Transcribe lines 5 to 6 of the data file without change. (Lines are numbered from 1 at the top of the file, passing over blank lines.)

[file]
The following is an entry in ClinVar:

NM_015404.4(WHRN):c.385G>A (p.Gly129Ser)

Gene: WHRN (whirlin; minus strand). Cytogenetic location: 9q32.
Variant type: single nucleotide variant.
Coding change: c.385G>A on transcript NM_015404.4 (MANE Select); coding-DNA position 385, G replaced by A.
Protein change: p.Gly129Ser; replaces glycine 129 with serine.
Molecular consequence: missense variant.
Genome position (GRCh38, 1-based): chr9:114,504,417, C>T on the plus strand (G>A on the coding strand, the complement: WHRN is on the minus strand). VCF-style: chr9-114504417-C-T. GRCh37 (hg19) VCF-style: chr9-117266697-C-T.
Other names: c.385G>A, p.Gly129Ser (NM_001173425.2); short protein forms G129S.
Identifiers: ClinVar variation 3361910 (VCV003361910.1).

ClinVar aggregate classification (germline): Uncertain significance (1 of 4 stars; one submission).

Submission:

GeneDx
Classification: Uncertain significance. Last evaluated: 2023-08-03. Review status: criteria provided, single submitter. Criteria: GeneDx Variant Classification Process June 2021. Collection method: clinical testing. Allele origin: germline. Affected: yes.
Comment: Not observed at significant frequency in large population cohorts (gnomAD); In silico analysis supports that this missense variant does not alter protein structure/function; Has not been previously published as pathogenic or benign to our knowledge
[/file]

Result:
Coding change: c.385G>A on transcript NM_015404.4 (MANE Select); coding-DNA position 385, G replaced by A.
Protein change: p.Gly129Ser; replaces glycine 129 with serine.